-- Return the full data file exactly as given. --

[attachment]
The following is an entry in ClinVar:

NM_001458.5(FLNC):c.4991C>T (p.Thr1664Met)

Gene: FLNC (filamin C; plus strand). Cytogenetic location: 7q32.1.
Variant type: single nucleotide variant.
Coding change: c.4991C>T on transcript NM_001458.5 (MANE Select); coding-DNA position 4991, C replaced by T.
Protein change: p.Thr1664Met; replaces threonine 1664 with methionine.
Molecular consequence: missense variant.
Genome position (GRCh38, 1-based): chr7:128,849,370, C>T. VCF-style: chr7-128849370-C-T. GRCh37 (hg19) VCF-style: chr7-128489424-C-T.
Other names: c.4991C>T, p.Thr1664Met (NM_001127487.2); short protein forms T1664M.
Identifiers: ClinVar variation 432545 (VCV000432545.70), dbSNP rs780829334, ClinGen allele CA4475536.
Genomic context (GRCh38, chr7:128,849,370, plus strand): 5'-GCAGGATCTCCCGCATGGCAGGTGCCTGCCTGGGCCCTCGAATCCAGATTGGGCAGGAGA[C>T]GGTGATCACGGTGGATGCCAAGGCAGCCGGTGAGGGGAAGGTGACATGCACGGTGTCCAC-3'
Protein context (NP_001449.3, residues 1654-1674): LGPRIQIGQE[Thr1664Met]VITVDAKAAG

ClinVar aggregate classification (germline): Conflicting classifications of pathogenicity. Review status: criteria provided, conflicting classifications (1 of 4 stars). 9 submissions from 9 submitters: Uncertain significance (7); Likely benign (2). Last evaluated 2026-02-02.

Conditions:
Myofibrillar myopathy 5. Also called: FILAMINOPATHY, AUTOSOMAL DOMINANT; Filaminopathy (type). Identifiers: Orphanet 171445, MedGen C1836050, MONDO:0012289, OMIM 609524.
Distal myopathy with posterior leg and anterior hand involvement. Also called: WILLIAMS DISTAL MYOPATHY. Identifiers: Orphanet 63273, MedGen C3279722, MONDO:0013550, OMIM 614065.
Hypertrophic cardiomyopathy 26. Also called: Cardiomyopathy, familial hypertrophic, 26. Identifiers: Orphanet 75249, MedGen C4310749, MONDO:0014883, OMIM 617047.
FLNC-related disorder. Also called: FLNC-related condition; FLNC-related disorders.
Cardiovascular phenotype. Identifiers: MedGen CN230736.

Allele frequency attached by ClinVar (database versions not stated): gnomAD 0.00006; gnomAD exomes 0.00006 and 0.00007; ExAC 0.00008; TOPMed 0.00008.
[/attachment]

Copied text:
The following is an entry in ClinVar:

NM_001458.5(FLNC):c.4991C>T (p.Thr1664Met)

Gene: FLNC (filamin C; plus strand). Cytogenetic location: 7q32.1.
Variant type: single nucleotide variant.
Coding change: c.4991C>T on transcript NM_001458.5 (MANE Select); coding-DNA position 4991, C replaced by T.
Protein change: p.Thr1664Met; replaces threonine 1664 with methionine.
Molecular consequence: missense variant.
Genome position (GRCh38, 1-based): chr7:128,849,370, C>T. VCF-style: chr7-128849370-C-T. GRCh37 (hg19) VCF-style: chr7-128489424-C-T.
Other names: c.4991C>T, p.Thr1664Met (NM_001127487.2); short protein forms T1664M.
Identifiers: ClinVar variation 432545 (VCV000432545.70), dbSNP rs780829334, ClinGen allele CA4475536.
Genomic context (GRCh38, chr7:128,849,370, plus strand): 5'-GCAGGATCTCCCGCATGGCAGGTGCCTGCCTGGGCCCTCGAATCCAGATTGGGCAGGAGA[C>T]GGTGATCACGGTGGATGCCAAGGCAGCCGGTGAGGGGAAGGTGACATGCACGGTGTCCAC-3'
Protein context (NP_001449.3, residues 1654-1674): LGPRIQIGQE[Thr1664Met]VITVDAKAAG

ClinVar aggregate classification (germline): Conflicting classifications of pathogenicity. Review status: criteria provided, conflicting classifications (1 of 4 stars). 9 submissions from 9 submitters: Uncertain significance (7); Likely benign (2). Last evaluated 2026-02-02.

Conditions:
Myofibrillar myopathy 5. Also called: FILAMINOPATHY, AUTOSOMAL DOMINANT; Filaminopathy (type). Identifiers: Orphanet 171445, MedGen C1836050, MONDO:0012289, OMIM 609524.
Distal myopathy with posterior leg and anterior hand involvement. Also called: WILLIAMS DISTAL MYOPATHY. Identifiers: Orphanet 63273, MedGen C3279722, MONDO:0013550, OMIM 614065.
Hypertrophic cardiomyopathy 26. Also called: Cardiomyopathy, familial hypertrophic, 26. Identifiers: Orphanet 75249, MedGen C4310749, MONDO:0014883, OMIM 617047.
FLNC-related disorder. Also called: FLNC-related condition; FLNC-related disorders.
Cardiovascular phenotype. Identifiers: MedGen CN230736.

Allele frequency attached by ClinVar (database versions not stated): gnomAD 0.00006; gnomAD exomes 0.00006 and 0.00007; ExAC 0.00008; TOPMed 0.00008.